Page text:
HothouseThe Reason:  History about books, where can you go wrong?  Plus, I always like to attend at least one “industry” panel.

The Panel:  Publish and Perish? E-books are killing publishing! The corporations are killing publishing! Self-publishing is killing publishing! While headlines continually bemoan the end of the literary world as we know it, others argue that the reports of publishing’s demise have been greatly exaggerated.  Janet Groth (The Receptionist) and Boris Kachka (Hothouse) take a look inside two of our most storied institutions—The New Yorker and Farrar, Straus and Giroux—and consider the past while taking the pulse of the literary world today. (Brooklyn Historical Society Library, 128 Pierrepont Street, 3PM)

The Assignment:  The Corpse Washer By Sinan Antoon

The Reason:  This was a coin flip – between The Corpse Washer and Jean-Marie Blas de Roblès’s Where the Tigers Are At Home (Roblès sits on a 4PM panel called Lost and Found: The Journey Begins At Home).  I’ve been reading a lot of French novels lately and decided on something different.

The Panel:  What Fills the Void After War? Three acclaimed writers from countries that have known conflict and political unrest discuss war’s aftermath and how it informs their work. With Irish writer Colum McCann (TransAtlantic), Sri Lankan writer Ru Freeman (On Sal Mal Lane) and Iraqi writer Sinan Antoon (The Corpse Washer). Moderated by Rob Spillman (Tin House)  (Borough Hall Community Room, 209 Joralemon Street, 5PM)

If you’ll be in Brooklyn on the 22nd here’s the link to the 2013 Brooklyn Book Festival events schedule.  You know, so you can make your own spreadsheet!

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The Brooklyn Book Festival Cometh

BrooklynBookFestivalThe Brooklyn Book Festival is happening Sunday, September 23rd.  This year’s schedule is very exciting!  There are several panels – more than I can remember seeing in past years’ schedules – dealing specifically with International authors & translated lit.  England (see The London Review of Books), Central & North Africa, India, Jamaica, and Trinidad & Tobago are all represented.  Almost all of them conveniently located in the Brooklyn Borough Hall Community Room.  Below is a quick list (copied & pasted right from the schedule) of the panels which caught my eye.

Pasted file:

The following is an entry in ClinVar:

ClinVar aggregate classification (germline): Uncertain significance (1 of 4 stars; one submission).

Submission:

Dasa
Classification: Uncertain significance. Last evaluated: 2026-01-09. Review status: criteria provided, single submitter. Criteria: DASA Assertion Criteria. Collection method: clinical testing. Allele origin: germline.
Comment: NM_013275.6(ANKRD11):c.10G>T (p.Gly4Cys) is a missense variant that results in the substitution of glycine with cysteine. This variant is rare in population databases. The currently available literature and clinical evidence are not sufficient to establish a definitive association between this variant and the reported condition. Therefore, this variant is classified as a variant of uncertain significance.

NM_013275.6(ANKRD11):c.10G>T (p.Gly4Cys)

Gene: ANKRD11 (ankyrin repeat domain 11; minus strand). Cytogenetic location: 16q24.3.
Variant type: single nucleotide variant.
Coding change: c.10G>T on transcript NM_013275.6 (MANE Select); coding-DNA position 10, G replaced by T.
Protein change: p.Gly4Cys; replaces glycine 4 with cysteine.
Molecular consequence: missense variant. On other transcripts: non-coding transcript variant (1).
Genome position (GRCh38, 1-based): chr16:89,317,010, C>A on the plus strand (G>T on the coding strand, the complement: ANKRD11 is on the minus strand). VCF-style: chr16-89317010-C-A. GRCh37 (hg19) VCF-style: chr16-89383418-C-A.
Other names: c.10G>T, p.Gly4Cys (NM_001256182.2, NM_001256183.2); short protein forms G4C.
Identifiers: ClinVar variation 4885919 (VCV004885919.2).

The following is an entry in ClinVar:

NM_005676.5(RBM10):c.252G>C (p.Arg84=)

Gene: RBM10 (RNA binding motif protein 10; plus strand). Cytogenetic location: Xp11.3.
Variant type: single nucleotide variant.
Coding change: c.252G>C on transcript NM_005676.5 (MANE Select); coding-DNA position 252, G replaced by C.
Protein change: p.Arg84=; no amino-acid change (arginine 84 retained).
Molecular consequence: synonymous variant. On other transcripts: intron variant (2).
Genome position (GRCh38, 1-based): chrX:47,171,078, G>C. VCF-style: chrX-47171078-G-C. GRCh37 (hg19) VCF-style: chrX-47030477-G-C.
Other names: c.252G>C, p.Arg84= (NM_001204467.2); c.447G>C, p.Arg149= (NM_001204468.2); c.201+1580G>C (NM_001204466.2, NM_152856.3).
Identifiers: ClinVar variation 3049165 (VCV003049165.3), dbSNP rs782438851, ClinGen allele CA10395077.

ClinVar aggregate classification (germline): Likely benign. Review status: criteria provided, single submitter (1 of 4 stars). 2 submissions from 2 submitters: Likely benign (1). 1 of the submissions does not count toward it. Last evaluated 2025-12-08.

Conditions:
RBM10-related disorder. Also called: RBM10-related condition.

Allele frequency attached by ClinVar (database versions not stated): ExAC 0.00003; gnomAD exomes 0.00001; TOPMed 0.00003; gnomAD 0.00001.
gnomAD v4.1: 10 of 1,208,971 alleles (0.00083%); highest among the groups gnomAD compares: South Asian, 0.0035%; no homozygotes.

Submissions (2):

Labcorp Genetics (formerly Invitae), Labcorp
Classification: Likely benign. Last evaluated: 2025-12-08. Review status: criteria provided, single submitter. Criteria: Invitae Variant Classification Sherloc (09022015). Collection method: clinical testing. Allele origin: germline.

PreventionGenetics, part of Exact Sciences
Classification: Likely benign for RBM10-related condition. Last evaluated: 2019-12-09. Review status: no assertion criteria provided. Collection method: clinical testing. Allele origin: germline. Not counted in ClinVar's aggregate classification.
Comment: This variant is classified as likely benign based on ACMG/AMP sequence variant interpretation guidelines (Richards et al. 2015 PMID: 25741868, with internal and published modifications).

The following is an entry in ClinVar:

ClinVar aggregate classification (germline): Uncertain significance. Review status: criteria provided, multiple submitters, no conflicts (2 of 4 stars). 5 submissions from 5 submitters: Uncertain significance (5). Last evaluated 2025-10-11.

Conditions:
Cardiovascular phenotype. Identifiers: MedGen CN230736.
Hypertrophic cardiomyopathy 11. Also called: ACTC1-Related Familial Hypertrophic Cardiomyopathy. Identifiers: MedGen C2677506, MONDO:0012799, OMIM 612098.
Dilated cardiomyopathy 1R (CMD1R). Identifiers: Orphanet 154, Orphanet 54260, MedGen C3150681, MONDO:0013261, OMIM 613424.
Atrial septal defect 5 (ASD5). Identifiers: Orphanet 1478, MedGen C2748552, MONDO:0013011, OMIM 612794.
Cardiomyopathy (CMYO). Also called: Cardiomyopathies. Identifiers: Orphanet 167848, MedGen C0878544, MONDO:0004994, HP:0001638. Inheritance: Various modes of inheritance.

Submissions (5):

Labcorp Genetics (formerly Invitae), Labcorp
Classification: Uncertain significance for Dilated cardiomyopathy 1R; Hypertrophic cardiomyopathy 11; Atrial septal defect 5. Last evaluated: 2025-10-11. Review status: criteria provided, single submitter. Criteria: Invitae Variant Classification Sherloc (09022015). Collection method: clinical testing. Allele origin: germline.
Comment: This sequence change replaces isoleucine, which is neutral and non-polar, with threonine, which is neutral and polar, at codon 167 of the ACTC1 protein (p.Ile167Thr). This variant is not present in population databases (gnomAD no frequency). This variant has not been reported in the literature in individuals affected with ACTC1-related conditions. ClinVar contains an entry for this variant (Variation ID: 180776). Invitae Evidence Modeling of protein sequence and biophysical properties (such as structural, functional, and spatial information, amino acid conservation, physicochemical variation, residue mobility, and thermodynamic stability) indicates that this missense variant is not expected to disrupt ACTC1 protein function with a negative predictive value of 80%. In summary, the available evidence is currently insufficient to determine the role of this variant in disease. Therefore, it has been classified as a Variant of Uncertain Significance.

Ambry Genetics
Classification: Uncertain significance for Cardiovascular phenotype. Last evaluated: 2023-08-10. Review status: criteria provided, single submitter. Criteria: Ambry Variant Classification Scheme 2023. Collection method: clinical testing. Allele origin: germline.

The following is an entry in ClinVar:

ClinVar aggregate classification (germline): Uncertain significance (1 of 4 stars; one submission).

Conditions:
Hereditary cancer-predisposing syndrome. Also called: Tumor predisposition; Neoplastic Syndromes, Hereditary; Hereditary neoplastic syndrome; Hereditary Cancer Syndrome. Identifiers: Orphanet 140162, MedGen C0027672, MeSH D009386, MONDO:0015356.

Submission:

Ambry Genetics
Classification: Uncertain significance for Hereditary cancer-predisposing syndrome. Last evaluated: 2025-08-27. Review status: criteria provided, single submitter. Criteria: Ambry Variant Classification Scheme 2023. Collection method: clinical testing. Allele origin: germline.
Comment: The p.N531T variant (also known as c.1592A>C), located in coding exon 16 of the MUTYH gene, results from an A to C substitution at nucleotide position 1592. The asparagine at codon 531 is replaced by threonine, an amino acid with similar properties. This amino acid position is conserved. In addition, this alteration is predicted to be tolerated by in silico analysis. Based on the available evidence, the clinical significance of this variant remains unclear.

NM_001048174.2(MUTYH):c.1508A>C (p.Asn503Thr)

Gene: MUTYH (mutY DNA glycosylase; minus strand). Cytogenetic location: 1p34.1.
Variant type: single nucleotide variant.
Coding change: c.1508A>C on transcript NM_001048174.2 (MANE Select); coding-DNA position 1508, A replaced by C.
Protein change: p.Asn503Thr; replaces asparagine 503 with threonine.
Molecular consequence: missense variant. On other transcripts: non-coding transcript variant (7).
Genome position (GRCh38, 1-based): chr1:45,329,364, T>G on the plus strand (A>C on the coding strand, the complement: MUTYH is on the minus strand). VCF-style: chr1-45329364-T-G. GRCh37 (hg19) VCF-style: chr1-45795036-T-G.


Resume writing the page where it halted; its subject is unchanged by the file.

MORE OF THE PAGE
• 10:00 A.M. The London Review of Books presents The Novel and the City, a conversation about literature and the urban imagination with Mexican author Alvaro Enrigue, and cultural writer Christine Smallwood. Moderated by Adam Shatz, London Review of Books. – Brooklyn Borough Hall Community Room (209 Joralemon Street)
  • 10:00 A.M. Home Is Not A Place. Four authors read and discuss their books whose protagonists are challenged to create and negotiate their identity in a new homeland–a journey fraught with confusion, rebellion and uncertain outcomes. Graphic novelist Leela Corman (Unterzakhn), and authors Patricia Engel (Vida), Luis Alberto Urrea (Into the Beautiful North)and Jose Manuel Prieto (Nocturnal Butterflies of the Russian Empire).Moderated by Tiphanie Yanique (How to Escape from a Leper Colony) – Saint Francis Screening Room (180 Remsen Street)
  • 12:00 P.M. Through the Eyes of a Child. Join Somali-English author Nadifa Mohamed (Black Mamba Boy), Maaza Mengiste (Beneath the Lion’s Gaze) and Congo’s Emmanuel Dongala (Johnny Mad Dog and Little Boys Come from the Stars) for a conversation on contemporary African novels which explore themes of identity, memory and violence through child narrators. Moderated by Bhakti Shringarpure, Warscapes – Brooklyn Borough Hall Community Room (209 Joralemon Street)
  • 1:00 P.M. From the Ruins of Empire. Leading Indian writers Pankaj Mishra (From the Ruins of Empire: the Intellectuals Who Remade Asia) and Siddhartha Deb (The Beautiful and the Damned: A Portrait of the New India) read from their books and discuss the modern world and the East, and the movements and personalities that helped shape both – Brooklyn Borough Hall Community Room (209 Joralemon Street)